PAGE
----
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Current situation: I have dependencies in my project that I solve by using dependency injection. I want to take the next logic step by using a dependency injection container (DIC) to ease the management of my dependencies and to lazy-load classes.

I looked at Bucket, Pimple, and sfServiceContainer, ran some test and really appreciate how DIC’s work. I’d probably go for Pimple because of its simplicity and raw power. If I didn’t have this problem:

Due to the abstraction that DIC’s offer, the IDE I’m using (PHPStorm) no longer understands what’s going on in my code. It doesn’t understand that $container['mailer'] or $sc->mailer is holding a class object. I also tried Netbeans IDE: same problem.

This is really a problem for me because my IDE becomes useless. I don’t want to program without code hints, autocompletion and refactoring tools when dealing with classes. And I don’t want my IDE to find all kinds of false positives when validating code.

So my question is: Has anyone dealt with this problem and found a solution?

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7  
you can try via phpdocumentor tags /** @var $inst My_Object **/ $inst = $sc->mailer; –  Rufinus Jun 18 '11 at 11:47
    
You can vote on WI-17116 if you are interested to have support for this in PHPStorm. –  Alexandru Guzinschi Nov 4 '14 at 7:30

4 Answers 4

up vote 38 down vote accepted

You can define class of variable 'manually':

/** @var YourClassType $mailer */
$mailer = $container['mailer'];

In PhpStorm (and by standards) use two asterisks and write DataType before name of variable.
You can write DataType without name of variable (but not name without DataType).

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The link you posted is about class variables. –  hakre Jun 18 '11 at 12:01
2  
@hakre: It applies to normal variables, too ;) –  NikiC Jun 18 '11 at 12:01
1  
@nikic: How do you read this title: @var - Document the data type of a class variable? Would match the scope of PHPDoc fairly well, but whatever, no need to be pedantic. –  hakre Jun 18 '11 at 12:03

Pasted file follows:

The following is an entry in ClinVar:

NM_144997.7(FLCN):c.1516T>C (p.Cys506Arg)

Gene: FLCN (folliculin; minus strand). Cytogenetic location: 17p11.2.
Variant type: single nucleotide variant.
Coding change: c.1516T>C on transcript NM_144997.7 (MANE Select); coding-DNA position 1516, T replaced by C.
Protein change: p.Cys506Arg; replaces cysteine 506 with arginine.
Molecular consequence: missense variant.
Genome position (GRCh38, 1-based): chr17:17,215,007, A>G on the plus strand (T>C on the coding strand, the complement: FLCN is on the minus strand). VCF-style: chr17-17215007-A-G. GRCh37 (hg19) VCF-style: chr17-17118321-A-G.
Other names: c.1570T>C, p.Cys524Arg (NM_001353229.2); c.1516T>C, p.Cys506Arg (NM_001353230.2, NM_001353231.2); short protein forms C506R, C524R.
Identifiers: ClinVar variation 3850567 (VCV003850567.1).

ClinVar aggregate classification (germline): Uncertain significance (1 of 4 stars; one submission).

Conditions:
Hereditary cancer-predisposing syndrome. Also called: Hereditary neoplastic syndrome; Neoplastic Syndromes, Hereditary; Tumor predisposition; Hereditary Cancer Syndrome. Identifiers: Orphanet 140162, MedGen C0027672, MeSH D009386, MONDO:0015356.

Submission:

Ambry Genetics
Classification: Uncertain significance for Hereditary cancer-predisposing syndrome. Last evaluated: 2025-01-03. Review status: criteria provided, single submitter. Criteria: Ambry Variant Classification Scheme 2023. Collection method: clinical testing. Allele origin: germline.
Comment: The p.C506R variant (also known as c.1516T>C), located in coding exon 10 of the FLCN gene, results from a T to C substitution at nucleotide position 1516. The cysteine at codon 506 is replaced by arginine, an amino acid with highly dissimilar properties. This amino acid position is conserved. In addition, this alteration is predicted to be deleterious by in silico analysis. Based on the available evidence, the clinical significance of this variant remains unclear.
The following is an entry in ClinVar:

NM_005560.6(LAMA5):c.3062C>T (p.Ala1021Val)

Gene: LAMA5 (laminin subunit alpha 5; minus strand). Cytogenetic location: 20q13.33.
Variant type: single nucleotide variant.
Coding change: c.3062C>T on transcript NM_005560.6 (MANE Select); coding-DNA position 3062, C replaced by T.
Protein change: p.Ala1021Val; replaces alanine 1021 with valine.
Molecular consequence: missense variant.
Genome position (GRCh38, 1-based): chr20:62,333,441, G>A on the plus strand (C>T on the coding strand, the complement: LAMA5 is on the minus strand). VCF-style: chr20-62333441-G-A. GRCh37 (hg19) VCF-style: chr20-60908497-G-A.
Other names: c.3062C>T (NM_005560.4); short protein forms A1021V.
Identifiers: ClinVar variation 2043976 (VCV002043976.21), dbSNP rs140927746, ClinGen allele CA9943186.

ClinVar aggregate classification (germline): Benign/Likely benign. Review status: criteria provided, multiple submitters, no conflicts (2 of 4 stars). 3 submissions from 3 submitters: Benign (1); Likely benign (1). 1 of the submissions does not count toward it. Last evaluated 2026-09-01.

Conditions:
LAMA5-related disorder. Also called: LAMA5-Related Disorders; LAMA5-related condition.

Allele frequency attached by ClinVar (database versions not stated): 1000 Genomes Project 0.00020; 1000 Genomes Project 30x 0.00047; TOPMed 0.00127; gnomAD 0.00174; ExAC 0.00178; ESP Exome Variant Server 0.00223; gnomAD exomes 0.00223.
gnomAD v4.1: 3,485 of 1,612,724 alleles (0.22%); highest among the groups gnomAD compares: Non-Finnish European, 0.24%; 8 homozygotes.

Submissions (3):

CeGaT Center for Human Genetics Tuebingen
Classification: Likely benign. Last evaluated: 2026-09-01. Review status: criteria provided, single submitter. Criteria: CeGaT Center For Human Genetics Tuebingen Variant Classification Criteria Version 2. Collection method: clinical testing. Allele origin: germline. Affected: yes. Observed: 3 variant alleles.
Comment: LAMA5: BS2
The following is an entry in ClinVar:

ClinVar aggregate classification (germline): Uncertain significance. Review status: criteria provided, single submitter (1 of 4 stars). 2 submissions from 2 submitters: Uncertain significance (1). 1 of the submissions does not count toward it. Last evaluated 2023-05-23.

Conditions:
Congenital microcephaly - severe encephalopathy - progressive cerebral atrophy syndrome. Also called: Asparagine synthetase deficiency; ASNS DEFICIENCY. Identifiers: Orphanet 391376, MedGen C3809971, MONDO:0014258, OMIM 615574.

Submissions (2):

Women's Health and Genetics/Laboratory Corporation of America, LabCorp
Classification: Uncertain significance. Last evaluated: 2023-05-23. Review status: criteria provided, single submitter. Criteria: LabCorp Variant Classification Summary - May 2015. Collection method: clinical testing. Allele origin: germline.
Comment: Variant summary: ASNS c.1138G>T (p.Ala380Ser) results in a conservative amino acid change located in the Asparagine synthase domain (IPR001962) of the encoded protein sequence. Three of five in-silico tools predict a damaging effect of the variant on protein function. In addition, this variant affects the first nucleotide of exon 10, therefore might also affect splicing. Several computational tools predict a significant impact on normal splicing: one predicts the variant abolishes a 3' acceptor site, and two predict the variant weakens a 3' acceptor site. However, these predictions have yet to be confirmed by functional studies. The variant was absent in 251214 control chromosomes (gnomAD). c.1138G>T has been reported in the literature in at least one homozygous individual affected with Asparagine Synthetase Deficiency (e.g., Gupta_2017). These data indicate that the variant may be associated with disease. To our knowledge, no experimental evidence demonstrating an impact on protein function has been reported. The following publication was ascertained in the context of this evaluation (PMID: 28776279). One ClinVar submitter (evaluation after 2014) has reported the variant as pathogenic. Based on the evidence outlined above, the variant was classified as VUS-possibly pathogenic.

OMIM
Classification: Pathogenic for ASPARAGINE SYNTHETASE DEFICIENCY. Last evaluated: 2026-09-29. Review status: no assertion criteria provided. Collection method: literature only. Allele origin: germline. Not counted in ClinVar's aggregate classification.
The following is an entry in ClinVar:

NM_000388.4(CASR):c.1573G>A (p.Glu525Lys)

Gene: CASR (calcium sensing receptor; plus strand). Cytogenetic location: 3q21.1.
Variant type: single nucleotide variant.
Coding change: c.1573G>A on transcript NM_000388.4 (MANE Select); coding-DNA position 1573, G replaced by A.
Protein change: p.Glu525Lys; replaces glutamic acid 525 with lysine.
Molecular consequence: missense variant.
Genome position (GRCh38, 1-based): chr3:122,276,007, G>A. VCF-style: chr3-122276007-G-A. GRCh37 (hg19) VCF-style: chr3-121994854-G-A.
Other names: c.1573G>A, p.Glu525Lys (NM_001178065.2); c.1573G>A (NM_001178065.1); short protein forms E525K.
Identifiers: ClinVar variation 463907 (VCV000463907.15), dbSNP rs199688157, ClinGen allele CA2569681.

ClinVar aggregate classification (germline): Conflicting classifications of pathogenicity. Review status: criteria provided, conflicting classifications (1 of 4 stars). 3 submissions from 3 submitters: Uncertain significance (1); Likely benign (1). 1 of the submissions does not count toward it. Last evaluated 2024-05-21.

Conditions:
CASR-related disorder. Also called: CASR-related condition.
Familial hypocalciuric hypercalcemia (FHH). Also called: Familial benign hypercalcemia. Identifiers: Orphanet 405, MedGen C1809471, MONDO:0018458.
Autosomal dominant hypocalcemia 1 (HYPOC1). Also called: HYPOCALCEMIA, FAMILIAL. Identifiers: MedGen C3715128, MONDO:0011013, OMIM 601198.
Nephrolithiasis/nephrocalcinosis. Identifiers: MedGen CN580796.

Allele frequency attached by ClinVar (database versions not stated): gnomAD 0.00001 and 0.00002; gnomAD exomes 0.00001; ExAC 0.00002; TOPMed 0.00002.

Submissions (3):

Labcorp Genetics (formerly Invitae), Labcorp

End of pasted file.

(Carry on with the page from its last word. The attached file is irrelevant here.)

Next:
3  
netbeans does not support this example (thought it should) but does take types from phpdoc tags. –  thevikas Dec 16 '11 at 7:19
2  
I think the trick is that you want to define this once in the container, not each time you use it - littering the code with phpdoc. –  MikeMurko Mar 22 '13 at 17:26

While you can certainly tell your IDE the type of the object pulled out of your container every time you access it, it's better to do it once. Both of the following solutions involve subclassing the container. I just started using Pimple which recommends doing this anyway.

For containers that use instance members accessed with -> or exposed via the magic __get method, you can tell your IDE what type they hold. This is great because it doesn't involve any additional parsing when the code is run--only the IDE is bothered by it.

/**
 * My container. It contains things. Duh.
 *
 * @property MyService $service
 * @property MyDao $dao
 */
class MyContainer extends Container { }

For Pimple and other containers that act as arrays you can create accessor functions for the top-level objects you'll need. While it means more parsing when the container is created, it should be done once and kept in APC. I vastly prefer a method over array access anyway since it places the easy-to-forget array key inside an auto-completed method.

class MyContainer extends Pimple
{
    /**
     * @return MyService
     */
    public function getMyService() {
        return $this['service'];
    }
}

BTW, for type-hinting inline variables with @var in NetBeans you need to use /* with one asterisk. This is not a doc-block comment and doesn't work with /** or //. Also, the name comes before the type.

public function foo() {
    /* @var $service MyService */
    $service = $container['service'];
    ...
}
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1  
+1 for the hint about single asterisk. the double asterisk was breaking it for me. thx. –  Jonathan Day Jul 11 '12 at 3:38
    
The single asterisck syntax works on Eclipse PDT too, thank you! –  paul.ago Apr 15 '13 at 14:08
    
The single asterisk doesn't work in PHPStorm v7. –  kaiser Aug 2 '14 at 11:16
    
In PhpStorm, the double asterisk works. /** @var MyService $service */. –  donquixote Feb 27 at 17:49